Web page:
MD, PhD, MAE, FMedSci, FRSB, FRCP, FRCPEd.

We have recently heard much about spinal manipulations for kids. It might therefore be relevant to learn about an international taskforce of clinician-scientists formed by specialty groups of World Physiotherapy – International Federation of Orthopaedic Manipulative Physical Therapists (IFOMPT) & International Organisation of Physiotherapists in Paediatrics (IOPTP) – to develop evidence-based practice position statements directing physiotherapists clinical reasoning for the safe and effective use of spinal manipulation and mobilisation for paediatric populations (<18 years) with varied musculoskeletal or non-musculoskeletal conditions.

A three-stage guideline process using validated methodology was completed: 1. Literature review stage (one scoping review, two reviews exploring psychometric properties); 2. Delphi stage (one 3-Round expert Delphi survey); and 3. Refinement stage (evidence-to-decision summative analysis, position statement development, evidence gap map analyses, and multilayer review processes).

Evidence-based practice position statements were developed to guide the appropriate use of spinal manipulation and mobilisation for paediatric populations. All were predicated on clinicians using biopsychosocial clinical reasoning to determine when the intervention is appropriate.

1. It is not recommended to perform:

• Spinal manipulation and mobilisation on infants.

• Cervical and lumbar spine manipulation on children.

•Spinal manipulation and mobilisation on infants, children, and adolescents for non-musculoskeletal paediatric conditions including asthma, attention deficit hyperactivity disorder, autism spectrum disorder, breastfeeding difficulties, cerebral palsy, infantile colic, nocturnal enuresis, and otitis media.

2. It may be appropriate to treat musculoskeletal conditions including spinal mobility impairments associated with neck-back pain and neck pain with headache utilising:

• Spinal mobilisation and manipulation on adolescents;

• Spinal mobilisation on children; or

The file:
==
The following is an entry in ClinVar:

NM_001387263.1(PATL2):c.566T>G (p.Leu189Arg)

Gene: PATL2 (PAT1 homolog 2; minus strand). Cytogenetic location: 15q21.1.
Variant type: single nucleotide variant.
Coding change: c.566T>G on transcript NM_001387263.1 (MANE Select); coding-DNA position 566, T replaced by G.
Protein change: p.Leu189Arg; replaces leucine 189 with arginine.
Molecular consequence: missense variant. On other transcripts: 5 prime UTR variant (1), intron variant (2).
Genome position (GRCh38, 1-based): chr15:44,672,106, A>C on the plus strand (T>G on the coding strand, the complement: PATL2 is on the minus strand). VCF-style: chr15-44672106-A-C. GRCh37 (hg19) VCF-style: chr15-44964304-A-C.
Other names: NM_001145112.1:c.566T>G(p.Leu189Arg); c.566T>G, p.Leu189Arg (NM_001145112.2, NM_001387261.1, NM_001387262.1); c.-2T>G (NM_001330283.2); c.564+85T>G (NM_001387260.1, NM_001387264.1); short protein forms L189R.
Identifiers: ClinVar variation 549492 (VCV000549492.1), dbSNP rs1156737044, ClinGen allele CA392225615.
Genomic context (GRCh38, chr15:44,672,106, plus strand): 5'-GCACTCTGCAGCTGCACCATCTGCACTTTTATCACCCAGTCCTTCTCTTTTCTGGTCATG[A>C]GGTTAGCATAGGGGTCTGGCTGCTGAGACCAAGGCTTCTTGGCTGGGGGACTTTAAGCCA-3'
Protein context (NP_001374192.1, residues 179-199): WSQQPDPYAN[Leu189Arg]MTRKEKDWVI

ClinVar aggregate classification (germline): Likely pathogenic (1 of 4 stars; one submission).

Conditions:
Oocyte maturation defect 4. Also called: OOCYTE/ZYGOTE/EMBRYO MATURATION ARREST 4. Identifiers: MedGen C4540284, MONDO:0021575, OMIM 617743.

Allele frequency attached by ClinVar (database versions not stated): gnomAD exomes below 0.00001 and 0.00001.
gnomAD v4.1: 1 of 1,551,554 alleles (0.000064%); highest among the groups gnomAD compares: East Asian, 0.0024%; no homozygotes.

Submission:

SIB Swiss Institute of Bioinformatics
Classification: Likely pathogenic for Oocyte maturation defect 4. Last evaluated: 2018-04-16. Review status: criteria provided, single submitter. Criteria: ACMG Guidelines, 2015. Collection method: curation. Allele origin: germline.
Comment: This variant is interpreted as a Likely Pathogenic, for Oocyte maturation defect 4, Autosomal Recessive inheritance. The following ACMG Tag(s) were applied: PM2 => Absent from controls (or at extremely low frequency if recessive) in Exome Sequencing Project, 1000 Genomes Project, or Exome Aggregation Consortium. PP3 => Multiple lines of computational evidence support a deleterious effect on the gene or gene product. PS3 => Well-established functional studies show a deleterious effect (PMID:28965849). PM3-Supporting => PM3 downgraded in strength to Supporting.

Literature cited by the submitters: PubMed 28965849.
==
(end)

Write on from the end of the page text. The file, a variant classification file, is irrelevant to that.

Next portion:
• Thoracic manipulation on children for neck-back pain only.

3. No high certainty evidence to recommend these interventions was available.

Reports of mild to severe harms exist; however, risk rates could not be determined.

It was concluded that specific directives to guide physiotherapists’ clinical reasoning on the appropriate use of spinal manipulation or mobilisation were identified. Future research should focus on trials for priority conditions (neck-back pain) in children and adolescents, psychometric properties of key outcome measures, knowledge translation, and harms.

Whether one agrees with these directions or not (and I am not sure I fully do), I have always thought that people who, despite the largely lacking or flimsy evidence for spinal manipulations, insist on having manual therapy should consult a physiotherapist, rather than a chiropractor or osteopath.

Why?

Because, in my experience, physiotherapist:

  • display less cult-dependent behaviours,
  • do not follow the gospel of charlatans, like Palmer and Still,
  • do not believe in the fiction of subluxation,
  • are not so money-minded,
  • less prone to use un- or disproven methods, like applied kinesiology, homeopathy, cranial osteopathy, etc.,
  • unlikely to try to sell you useless dietary supplements,
  • tend to judge better their limits of professional competence,
  • are far less likely to try to persuade you of BS related to anti-vax, anti-drug, anti-science, anti-EBM, etc.

2 Responses to And again: spinal manipulation and mobilisation in paediatrics

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